It’s alive!!! You heard me, yeast is a living thing! There are actually over 1,500 species of yeast, classified in the kingdom Fungi. These single celled fungus are most often used for baking and beer making. Two of my favorite things, I might add. I’m not a brewer, so I’m just going to talk about how yeast works when it comes to bread making.
Let’s go way back to freshman biology class. Try to pay a little more attention than you did back then, because you might actually have a reason to apply some of this knowledge.
Cell Mitosis. Does that ring a bell? It’s when a single cell literally divides it’s self from the nucleus and separates, creating two cells. This is how yeast “grows”. In order to grow, the existing yeast needs two things: to stay warm and to have food. Yeast’s favorite food is sugar. The little yeasties convert the sugar into gas. Mostly carbon dioxide and ethanol. During the baking process, the gas is released by the yeast, creating little bubbles, or air pockets, in the dough. But what about the temperature?! The yeast can’t survive the hot dry temperatures of the baking process! It’s okay… We fed the yeast it’s last meal of sugar before we sent it off to it’s death. Yeast can survive, ideally at 40 degrees, grow between 105-115 degrees, and dies a quick death at 140 degrees. Which is convenient for us bakers. Store your yeast in the refrigerator, proof it in warm water, then kill it in the oven.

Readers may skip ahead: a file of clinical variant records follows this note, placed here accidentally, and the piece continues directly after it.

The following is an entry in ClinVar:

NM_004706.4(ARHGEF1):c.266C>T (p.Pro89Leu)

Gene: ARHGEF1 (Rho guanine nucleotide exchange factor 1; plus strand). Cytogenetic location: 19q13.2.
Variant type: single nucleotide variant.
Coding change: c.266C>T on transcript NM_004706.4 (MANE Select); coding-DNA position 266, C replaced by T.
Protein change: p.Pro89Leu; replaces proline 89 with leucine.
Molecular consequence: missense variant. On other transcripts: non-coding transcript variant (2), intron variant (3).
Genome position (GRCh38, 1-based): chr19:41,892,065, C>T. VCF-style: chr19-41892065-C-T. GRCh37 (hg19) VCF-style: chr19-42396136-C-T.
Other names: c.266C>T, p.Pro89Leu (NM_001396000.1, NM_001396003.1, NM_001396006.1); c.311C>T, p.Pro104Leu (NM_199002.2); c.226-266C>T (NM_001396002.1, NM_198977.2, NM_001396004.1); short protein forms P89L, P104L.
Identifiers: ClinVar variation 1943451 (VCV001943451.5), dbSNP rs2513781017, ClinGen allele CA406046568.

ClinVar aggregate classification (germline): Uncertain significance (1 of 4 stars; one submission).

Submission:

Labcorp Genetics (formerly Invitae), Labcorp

Most recipes will require you to proof the yeast before adding it to your dough. This is a simple step that jump starts the growth (budding) process. Because the yeast has been laying dormant in your refrigerator (40 degrees), you need to wake it up. Mix the specified amount of warm water (110 degrees) with sugar and dissolve the yeast with it. Then let it sit for about 5 minutes. It will “proof”, growing and foaming. Some recipes will add salt into the proofing process. Salt inhibits the growth process, therefore resulting in a less fluffy texture, such as a nice French loaf.
Before proofing. After 5 minutes of proofing.
After adding the proofed yeast to your dough, there is typically a rising process or two. Basically allowing the yeast to continue it’s growing phase inside the dough to create those tiny air pockets. Once again, the yeast needs to stay warm and the dough needs to stay damp (to prevent it from getting crusty and dry before baking). I like to put my dough in a greased bowl and cover it with a warm damp towel, then let it sit in an unheated oven. The oven provides an environment free from air conditioning, drafty breezes and other climate changes that could be detrimental to your yeast growth. The microwave is also an acceptable alternative.
Before rising. After rising, 1 hour.
The second rise is always a tricky one. Most recipes requiring a second rise will instruct you to roll the once risen dough, out or into a specific shape and then allow the second rise to happen in it’s new formation. For this I would recommend covering your dough with plastic wrap that has been sprayed with a non stick cooking spray. It allows for easy removal without disturbing the surface of the dough and ruining the shape you want. The less you touch the dough after the second rising, the better. Let it rise on the baking sheet you’ll be using.